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`Time we tuned in to culture'

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MUSEUM MATTERS Feroze Gujral (left) discusses the importance of preserving and promoting traditions with Sunita Kohli
MUSEUM MATTERS Feroze Gujral (left) discusses the importance of preserving and promoting traditions with Sunita Kohli

FEROZE GUJRAL and SUNITA KOHLI speak about making art accessible to all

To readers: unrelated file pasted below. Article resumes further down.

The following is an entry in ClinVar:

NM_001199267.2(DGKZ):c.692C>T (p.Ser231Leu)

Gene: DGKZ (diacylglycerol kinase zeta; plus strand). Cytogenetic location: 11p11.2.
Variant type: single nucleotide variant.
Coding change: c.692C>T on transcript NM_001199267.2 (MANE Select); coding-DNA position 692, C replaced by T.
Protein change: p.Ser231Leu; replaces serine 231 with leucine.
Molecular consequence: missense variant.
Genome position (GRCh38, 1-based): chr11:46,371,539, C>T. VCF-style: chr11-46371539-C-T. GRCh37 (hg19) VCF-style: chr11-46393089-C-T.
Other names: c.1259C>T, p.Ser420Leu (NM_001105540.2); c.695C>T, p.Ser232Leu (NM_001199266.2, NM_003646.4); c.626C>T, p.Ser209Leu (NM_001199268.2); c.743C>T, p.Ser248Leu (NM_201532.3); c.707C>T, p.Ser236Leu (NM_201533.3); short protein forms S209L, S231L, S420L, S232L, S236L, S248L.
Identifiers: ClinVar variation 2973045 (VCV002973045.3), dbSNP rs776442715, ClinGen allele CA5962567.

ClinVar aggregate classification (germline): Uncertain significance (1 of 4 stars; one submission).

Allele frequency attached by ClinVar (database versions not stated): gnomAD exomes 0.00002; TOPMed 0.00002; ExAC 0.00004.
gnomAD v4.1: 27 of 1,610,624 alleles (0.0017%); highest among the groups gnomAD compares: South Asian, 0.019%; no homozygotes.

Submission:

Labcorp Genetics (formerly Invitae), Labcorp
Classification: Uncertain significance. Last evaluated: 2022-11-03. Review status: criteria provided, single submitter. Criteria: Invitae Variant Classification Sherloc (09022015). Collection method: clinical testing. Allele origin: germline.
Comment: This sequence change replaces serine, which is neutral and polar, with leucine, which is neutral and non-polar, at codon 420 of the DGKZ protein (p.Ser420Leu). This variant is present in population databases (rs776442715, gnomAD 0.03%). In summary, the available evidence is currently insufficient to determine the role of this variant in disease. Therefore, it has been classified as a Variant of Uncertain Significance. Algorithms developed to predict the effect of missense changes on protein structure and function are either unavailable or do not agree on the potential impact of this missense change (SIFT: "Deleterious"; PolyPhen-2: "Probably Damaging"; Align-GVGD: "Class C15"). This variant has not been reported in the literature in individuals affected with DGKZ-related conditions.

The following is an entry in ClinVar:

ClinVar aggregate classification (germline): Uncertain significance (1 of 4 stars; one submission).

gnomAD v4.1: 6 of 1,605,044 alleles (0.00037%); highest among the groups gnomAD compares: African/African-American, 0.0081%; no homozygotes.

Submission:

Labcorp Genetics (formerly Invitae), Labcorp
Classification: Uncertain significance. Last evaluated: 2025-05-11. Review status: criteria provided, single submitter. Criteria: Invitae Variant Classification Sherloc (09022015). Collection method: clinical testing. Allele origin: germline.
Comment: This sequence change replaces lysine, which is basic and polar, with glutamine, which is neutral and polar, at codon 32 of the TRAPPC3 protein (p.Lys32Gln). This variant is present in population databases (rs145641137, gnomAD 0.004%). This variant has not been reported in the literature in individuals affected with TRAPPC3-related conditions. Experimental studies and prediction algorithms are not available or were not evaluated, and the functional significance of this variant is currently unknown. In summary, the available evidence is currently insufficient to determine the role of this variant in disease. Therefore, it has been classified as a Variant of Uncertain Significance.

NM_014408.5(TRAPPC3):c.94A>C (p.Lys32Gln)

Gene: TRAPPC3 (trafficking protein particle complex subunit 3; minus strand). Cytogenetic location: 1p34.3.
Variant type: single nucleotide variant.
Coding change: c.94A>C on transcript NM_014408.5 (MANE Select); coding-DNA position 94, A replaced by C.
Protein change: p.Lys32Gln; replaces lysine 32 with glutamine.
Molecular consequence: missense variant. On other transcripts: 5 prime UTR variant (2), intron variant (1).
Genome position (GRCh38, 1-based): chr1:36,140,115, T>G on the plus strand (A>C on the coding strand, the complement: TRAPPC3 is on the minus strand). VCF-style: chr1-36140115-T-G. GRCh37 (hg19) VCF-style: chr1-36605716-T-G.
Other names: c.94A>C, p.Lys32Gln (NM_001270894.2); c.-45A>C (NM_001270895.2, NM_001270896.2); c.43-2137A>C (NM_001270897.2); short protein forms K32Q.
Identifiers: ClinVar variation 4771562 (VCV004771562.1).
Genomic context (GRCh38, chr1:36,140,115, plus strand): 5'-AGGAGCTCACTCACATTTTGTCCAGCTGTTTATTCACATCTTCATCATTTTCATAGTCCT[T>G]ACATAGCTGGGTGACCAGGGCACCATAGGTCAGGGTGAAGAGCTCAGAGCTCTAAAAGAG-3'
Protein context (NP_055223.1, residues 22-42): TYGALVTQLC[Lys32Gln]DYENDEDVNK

With the MTV culture threatening to swamp all traces of indigenous identity, there is concern in many quarters about establishing an Indian identity. There is also a dearth of documented information about performing arts, craft, music and literary traditions in the country. Two people are keen to change the trend. Sunita Kohli is one of them. She was awarded a Padmashri for her contribution to interior design and restoration, and is one of the authors of "Architecture and Planning of New Delhi". She is now founder and chairperson of the Museum of Women in the Arts, India. Feroze Gujral is the other. She is a former super model who is now involved in the museum movement, mobilising funds and corporate support. She is active in campaigns for cancer awareness and various other welfare projects. She is also the daughter-in-law of renowned artists Satish and Kiran Gujral. They speak about the importance of preserving and promoting art and culture and making it accessible to all. PANKAJA SRINIVASAN listened in.Sunita: The idea for this museum was serendipitous. I am a `professional' museum visitor and happened to visit The National Museum of Women in the Arts, Washington. I met its founder Wilhelmina Cole Holladay, an American art collector and patron. And that was the beginning of the Indian chapter of the museum.Feroze: That's great because we lack a sense of heritage. And we do not have enough opportunities to savour our own music, dance and art. Cultural events are usually held abroad or as part of diplomatic gatherings that are accessible to only a few people. That's why a sea of people gathers whenever the odd event happens. What you are doing should change that, hopefully. Sunita: It is not `me'. It is all of us. You are doing so much too. The best thing about this movement is that the people involved are in their 50s, 40s, 30s and even 20s. It gives a wider perspective. It is not only about recording history. It is also to honour women artistes of the past, promote the accomplishments of women artistes in the present and assure them a place in the future. We must create a point of reference for our culture.Feroze: That's where I feel we are lacking. There is no existing benchmark of excellence. There used to be art reviews and music reviews, but there is not much of that happening. Sunita: There aren't too many great critics.Feroze: Forget about `great'. Even just informed opinion on art or music is hard to come by. Often, it is just an individual's opinion. And, there is no background information on the artistes, their gurus or the traditions they come from. Sometimes, when foreigners ask us questions about our culture, we are stumped, because we have never learnt enough about it. Sunita: This is where the electronic media can come in. More cultural programmes should be telecast. It's time we tune in to culture. Since youngsters watch television all the time, they should make use of this medium. That is why, at the launch of the Chennai Chapter of the museum, along with DakshinaChitra, dancers gave lecture demonstrations and they were documented. So, we have a short film on Bharatanatyam. It is all being done under the aegis of Malavika Sarukkai. Feroze: You should sell it to a good television channel. And, I feel youngsters will watch such programmes if they are done well and packaged right.Sunita: I am very optimistic about the younger generation. In our time, things were a lot more austere and we were all desperately trying to be Western. Not so today.Feroze: I feel the younger generation is proud to be Indian. They revel in their identity. When asked to wear formal attire, my son, who is studying in England, insisted he wanted a bandh gala and not a suit! And, of course, he makes it a point to keep his class supplied with sonpapdi! Sunita: We have to instil that `Indianness' in our youngsters. For example, I am in the process of writing a book, with my grandchildren, onDelhi's monuments. They have visited the monuments and drawn sketches. Feroze: Interesting. I also make it a point to take my daughter to a music concert, a dance performance or an art show as often as I can. And, the fact that one counts so many artistes as one's friends always helps.

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